And that right there is really the rub. That right there is why all the political bomb throwing and name calling prevent any solutions. At least no solutions for those not in the original mix.

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You see once cement is set it no longer has to expend any energy, or try, to stay standing. It is just there, a solid mass that exists without having to try. White America today doesn’t need to be racist, or hate black people, or even think about black people at all. They, or we, the white people, were stirred in when the cement was wet. Now, the black people are on the outside and no one even has to try to keep them there. That work has already been done.

Now this is not to say there isn’t anything that can be done. Or even mean that nothing has been done. But what this surely means is that for any sort of integration or incorporation to happen for black people, something must be done.

It won’t just happen on its own.

What should be done and by whom, and how, is open for debate. So let’s discuss and debate. But for this debate to get anywhere, or rather for solutions to appear, I really hope that Americans aren’t set in stone. I hope this whole analogy is wrong and moot. Or maybe the cement is still wet? I hope this because if it isn’t wet, and it is cement, then the only hope is to get out a jackhammer. If this whole America thing was concrete at its founding then it all has to be torn up and begun again.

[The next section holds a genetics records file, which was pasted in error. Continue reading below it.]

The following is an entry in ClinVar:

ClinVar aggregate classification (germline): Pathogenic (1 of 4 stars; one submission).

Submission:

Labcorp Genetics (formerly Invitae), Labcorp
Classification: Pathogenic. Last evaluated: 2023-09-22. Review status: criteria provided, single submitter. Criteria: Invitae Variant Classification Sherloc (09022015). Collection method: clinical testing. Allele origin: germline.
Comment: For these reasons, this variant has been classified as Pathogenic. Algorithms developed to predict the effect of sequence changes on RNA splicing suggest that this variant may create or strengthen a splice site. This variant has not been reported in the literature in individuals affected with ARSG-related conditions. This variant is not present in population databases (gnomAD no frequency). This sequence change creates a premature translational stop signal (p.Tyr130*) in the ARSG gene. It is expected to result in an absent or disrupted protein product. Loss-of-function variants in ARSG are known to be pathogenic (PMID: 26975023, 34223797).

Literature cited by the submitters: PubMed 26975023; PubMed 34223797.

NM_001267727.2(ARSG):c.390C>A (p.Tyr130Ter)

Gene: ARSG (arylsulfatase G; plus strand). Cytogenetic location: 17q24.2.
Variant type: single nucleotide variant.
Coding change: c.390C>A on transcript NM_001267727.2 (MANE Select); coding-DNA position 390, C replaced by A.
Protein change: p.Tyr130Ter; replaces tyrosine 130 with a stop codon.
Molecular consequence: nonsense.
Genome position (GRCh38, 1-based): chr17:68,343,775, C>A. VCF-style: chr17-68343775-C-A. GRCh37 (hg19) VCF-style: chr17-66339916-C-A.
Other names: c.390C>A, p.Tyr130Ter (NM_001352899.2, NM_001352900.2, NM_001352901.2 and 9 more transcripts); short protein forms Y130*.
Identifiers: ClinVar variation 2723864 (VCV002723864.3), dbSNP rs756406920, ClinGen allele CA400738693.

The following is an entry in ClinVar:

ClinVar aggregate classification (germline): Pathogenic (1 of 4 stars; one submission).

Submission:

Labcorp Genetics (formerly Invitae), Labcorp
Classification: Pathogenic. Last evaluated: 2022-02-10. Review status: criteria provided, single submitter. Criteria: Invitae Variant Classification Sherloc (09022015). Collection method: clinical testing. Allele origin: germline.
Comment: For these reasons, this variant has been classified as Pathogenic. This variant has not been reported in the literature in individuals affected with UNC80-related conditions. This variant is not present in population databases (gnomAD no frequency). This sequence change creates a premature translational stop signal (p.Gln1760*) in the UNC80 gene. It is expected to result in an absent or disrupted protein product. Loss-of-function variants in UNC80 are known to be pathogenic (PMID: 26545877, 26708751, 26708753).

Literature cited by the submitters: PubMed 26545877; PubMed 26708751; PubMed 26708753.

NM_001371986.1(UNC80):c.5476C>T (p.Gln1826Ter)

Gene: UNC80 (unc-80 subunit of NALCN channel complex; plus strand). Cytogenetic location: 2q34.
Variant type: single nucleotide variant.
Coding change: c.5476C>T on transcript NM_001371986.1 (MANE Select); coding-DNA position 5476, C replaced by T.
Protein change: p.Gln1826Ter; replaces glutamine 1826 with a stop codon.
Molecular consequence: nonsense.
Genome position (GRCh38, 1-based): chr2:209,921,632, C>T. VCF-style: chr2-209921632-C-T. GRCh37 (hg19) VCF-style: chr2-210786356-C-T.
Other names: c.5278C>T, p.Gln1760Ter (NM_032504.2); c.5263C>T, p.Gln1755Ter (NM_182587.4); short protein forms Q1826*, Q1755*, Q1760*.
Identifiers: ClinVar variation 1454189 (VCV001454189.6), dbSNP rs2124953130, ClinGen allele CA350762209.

I don’t want to do that.

There is a lot of good stuff in the mix. Great stuff. Godly stuff. I love this place.

It can be better.

But it will only get that way if we work at it and if we really look for ways to solve our problems. It is not yesterday and using yesterday’s tools does not always work. Thomas Jefferson, as wise and inspired as he was, did not concoct a plan for what to do about air traffic control. Online piracy was not a problem then.

I think Thomas Jefferson was wise and inspired and may very well have some bits of the answers in the work he did. The problem is, that if the work he did was mixed in cement, we can’t get at it today.CIMG0971